Stimulus bill just pork in new disguise

The venerable Oxford English Dictionary defines “stimulus” as “something that promotes activity, interest, or enthusiasm.” If, as appears almost certain, the federal government enacts legislation appropriating more than $800 billion in a so-called “stimulus package, ” the next edition of Oxford might properly include further definitions for the already-overused term: “any massive federal spending program designed to funnel taxpayer monies into pet political projects; a term employed to disguise massive federal spending programs designed to funnel taxpayer monies into pet political projects, but labeled ’stimulus’ in order to secure votes necessary for passage.”

Of course, as is par for the course in proposing and enacting modern federal legislation, congressional leaders have attached a high-sounding and misleading moniker to this latest and largest ever so-called “stimulus package.”

The legislation, which passed the House last week and the “senior” chamber Tuesday, is entitled “The American Recovery and Reinvestment Act of 2009.”

How clever be these members of Congress. They know you can never go wrong by including the word, “American” or “America, ” in the title of any legislation, since there is then always the implication that anyone who votes against the bill is, of course, un-American.

But the true evil of this spending boondoggle is not so much its title as its substance. Virtually every pet project and constituency of the Democratic Party will be at the receiving end of the billions of dollars rushing down this latest federal money sluice. The disaster that is this “recovery and reinvestment act” is made far worse by the fact that every single one of its more than $800 billion bills is borrowed.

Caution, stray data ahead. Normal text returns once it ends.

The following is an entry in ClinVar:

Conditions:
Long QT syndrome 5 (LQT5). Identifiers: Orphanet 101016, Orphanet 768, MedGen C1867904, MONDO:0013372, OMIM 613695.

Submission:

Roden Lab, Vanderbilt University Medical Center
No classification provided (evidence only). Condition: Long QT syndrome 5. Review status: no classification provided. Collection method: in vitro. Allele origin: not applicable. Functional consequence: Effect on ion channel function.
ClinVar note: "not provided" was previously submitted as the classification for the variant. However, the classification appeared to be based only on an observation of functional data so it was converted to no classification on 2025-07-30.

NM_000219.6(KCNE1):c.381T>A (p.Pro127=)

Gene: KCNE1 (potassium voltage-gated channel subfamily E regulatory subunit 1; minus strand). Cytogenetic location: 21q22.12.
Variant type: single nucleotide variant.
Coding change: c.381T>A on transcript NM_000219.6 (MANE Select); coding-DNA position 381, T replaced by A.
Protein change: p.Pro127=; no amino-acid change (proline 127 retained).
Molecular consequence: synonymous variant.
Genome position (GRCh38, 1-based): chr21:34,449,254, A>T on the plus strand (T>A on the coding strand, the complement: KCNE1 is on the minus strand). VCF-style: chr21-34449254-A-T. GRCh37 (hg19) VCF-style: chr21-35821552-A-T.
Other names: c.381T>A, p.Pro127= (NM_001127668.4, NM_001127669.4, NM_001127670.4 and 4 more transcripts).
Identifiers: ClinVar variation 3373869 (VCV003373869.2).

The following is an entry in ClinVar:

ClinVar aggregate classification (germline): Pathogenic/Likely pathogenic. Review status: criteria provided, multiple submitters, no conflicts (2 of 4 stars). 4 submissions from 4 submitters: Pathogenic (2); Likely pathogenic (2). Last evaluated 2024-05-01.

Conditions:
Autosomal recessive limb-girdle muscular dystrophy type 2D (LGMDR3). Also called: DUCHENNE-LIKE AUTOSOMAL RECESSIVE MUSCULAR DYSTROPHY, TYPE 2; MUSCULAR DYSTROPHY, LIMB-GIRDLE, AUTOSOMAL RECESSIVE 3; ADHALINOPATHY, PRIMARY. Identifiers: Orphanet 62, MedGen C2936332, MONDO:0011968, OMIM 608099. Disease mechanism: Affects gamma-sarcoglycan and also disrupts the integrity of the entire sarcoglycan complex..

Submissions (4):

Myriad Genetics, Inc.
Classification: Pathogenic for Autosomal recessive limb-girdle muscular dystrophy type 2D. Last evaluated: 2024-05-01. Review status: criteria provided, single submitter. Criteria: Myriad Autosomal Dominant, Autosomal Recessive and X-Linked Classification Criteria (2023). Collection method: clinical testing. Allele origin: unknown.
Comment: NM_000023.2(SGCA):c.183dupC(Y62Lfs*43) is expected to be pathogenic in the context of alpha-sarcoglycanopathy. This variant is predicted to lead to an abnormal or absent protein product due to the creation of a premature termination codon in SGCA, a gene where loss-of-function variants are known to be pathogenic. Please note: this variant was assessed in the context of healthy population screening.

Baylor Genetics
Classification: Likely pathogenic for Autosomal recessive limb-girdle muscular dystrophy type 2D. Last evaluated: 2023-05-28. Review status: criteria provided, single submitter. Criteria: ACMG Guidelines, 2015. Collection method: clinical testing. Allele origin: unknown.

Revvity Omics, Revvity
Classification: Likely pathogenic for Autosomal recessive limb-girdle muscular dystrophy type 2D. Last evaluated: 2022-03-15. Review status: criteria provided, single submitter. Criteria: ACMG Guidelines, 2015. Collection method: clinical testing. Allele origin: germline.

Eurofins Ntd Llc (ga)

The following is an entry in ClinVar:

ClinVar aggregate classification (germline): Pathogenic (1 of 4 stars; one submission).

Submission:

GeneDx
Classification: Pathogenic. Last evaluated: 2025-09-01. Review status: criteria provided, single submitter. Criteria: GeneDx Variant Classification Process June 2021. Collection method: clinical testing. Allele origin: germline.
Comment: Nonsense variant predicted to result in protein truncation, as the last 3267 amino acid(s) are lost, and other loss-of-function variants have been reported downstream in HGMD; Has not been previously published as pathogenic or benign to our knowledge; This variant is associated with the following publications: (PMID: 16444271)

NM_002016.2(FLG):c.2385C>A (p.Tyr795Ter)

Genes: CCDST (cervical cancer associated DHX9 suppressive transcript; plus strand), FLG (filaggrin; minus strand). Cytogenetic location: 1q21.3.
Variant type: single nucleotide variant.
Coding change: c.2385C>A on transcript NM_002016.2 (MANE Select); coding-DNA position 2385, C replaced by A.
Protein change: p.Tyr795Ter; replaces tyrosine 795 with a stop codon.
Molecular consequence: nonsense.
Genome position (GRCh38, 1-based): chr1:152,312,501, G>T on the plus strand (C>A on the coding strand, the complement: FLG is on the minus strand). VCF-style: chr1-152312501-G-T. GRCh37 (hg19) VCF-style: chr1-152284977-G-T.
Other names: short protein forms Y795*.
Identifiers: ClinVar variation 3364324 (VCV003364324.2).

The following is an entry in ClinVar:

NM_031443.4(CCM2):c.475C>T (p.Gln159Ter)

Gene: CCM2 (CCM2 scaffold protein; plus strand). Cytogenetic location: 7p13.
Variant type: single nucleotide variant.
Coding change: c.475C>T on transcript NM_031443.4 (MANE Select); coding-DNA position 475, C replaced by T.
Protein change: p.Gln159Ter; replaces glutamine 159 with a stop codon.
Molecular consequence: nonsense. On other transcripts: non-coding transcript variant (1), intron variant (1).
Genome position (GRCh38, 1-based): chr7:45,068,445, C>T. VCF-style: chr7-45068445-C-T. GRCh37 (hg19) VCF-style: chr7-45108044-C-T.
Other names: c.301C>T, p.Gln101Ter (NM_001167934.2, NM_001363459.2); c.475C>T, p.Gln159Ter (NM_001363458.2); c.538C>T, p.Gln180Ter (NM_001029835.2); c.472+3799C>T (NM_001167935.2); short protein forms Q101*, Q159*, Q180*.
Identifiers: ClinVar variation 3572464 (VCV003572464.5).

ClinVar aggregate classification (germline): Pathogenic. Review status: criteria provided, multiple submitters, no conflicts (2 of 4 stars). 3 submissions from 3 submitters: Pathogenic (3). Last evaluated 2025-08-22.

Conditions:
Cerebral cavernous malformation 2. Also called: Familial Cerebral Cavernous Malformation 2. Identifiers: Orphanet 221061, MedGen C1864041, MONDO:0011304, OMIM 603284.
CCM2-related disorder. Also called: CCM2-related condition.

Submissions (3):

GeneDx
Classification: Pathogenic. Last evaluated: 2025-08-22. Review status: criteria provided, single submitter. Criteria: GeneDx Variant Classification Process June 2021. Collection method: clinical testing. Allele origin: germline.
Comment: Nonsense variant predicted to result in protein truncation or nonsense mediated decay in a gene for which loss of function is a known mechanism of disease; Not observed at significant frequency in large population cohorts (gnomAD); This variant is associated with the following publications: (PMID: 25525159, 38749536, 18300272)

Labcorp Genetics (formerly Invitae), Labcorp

When all is said and done according to the government’s own estimate, this spending measure will add more than a trillion dollars to our national debt which already tops $10.2 trillion.

Moreover, this appropriations vehicle comes on top of last year’s “Emergency Economic Stabilization Act” — the so-called “bailout” — and the now small, $152 billion 2008 “Economic Stimulus Act.” Thus does the true magnitude of the damage to the value of our currency and to the future economic health of our nation start to come into focus.

State and local government officials, including our own here in the Peach State, are already gleefully counting the billions they are slated to receive from Washington’s “reinvestment” largess.

These are the same spendthrift state and local governments that have failed for decades to keep their own spending under control.

Throwing even more federal money their way simply rewards their irresponsibility, and further disguises the necessity for state and local governments to rein in their own spending.

Some of the details of the “reinvestments” in the House’s version of the stimulus package are truly amazing. For example:

> A billion dollars will continue to subsidize the perennial money loser, Amtrak; $20 billion expands the already bloated food stamp program.

> About $2 billion is diverted from the wallets of hard-working Americans to subsidize childcare. Some $2.8 billion is slipped to global warming advocacy programs.

> $600 million will buy more and newer cars for government bureaucrats, along with $44 million to refurbish the Department of Agriculture, $50 million for the National Endowment for the Arts, and $150 million to spruce up the Smithsonian buildings.

> Another $650 million is earmarked for helping consumers convert analog TVs to digital (because the government earlier decided to halt analog television broadcasting). More than $400 million promotes anti-smoking programs and programs to fight sexually transmitted diseases. Those are just the tip of the fiscal iceberg.

There are minor differences in the House and Senate versions, but overall the amount of money spent and the amount of pork in each is outrageous and harmful; and besides, the House-Senate conference may very well add back in what the Senate took out but really just shifted around, in a typical example of congressional legerdemain.

When all the dust settles, the only thing this fiscal monstrosity will “stimulate” is making American citizens, businesses and state and local government even more dependent on Uncle Sam than before; even as we and our children and grandchildren are rendered the poorer.

Comments are closed.